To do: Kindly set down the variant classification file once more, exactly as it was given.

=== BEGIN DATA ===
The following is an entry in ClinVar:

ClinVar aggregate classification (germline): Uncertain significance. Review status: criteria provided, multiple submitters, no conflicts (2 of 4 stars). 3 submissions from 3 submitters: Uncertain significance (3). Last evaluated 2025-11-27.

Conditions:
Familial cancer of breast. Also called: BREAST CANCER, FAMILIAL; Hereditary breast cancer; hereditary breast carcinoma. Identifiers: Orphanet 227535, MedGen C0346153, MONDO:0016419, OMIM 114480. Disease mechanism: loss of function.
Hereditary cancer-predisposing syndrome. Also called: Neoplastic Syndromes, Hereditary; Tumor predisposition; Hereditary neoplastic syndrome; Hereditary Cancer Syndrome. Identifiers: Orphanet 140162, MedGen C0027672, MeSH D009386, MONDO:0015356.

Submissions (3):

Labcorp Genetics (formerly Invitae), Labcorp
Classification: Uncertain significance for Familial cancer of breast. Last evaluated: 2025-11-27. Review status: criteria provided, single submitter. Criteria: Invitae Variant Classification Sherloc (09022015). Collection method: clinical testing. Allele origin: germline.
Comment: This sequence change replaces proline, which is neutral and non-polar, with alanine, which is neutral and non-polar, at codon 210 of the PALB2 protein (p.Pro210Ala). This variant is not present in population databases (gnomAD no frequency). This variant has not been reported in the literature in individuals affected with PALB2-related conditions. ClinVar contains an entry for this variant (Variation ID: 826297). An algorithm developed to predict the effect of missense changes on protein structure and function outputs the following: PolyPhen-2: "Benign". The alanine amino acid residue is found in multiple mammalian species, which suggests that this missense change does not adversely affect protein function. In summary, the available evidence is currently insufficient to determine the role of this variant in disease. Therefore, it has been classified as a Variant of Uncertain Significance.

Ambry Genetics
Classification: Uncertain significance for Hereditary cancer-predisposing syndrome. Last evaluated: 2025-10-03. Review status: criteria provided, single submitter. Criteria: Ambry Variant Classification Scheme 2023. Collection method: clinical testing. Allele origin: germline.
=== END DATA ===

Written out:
The following is an entry in ClinVar:

ClinVar aggregate classification (germline): Uncertain significance. Review status: criteria provided, multiple submitters, no conflicts (2 of 4 stars). 3 submissions from 3 submitters: Uncertain significance (3). Last evaluated 2025-11-27.

Conditions:
Familial cancer of breast. Also called: BREAST CANCER, FAMILIAL; Hereditary breast cancer; hereditary breast carcinoma. Identifiers: Orphanet 227535, MedGen C0346153, MONDO:0016419, OMIM 114480. Disease mechanism: loss of function.
Hereditary cancer-predisposing syndrome. Also called: Neoplastic Syndromes, Hereditary; Tumor predisposition; Hereditary neoplastic syndrome; Hereditary Cancer Syndrome. Identifiers: Orphanet 140162, MedGen C0027672, MeSH D009386, MONDO:0015356.

Submissions (3):

Labcorp Genetics (formerly Invitae), Labcorp
Classification: Uncertain significance for Familial cancer of breast. Last evaluated: 2025-11-27. Review status: criteria provided, single submitter. Criteria: Invitae Variant Classification Sherloc (09022015). Collection method: clinical testing. Allele origin: germline.
Comment: This sequence change replaces proline, which is neutral and non-polar, with alanine, which is neutral and non-polar, at codon 210 of the PALB2 protein (p.Pro210Ala). This variant is not present in population databases (gnomAD no frequency). This variant has not been reported in the literature in individuals affected with PALB2-related conditions. ClinVar contains an entry for this variant (Variation ID: 826297). An algorithm developed to predict the effect of missense changes on protein structure and function outputs the following: PolyPhen-2: "Benign". The alanine amino acid residue is found in multiple mammalian species, which suggests that this missense change does not adversely affect protein function. In summary, the available evidence is currently insufficient to determine the role of this variant in disease. Therefore, it has been classified as a Variant of Uncertain Significance.

Ambry Genetics
Classification: Uncertain significance for Hereditary cancer-predisposing syndrome. Last evaluated: 2025-10-03. Review status: criteria provided, single submitter. Criteria: Ambry Variant Classification Scheme 2023. Collection method: clinical testing. Allele origin: germline.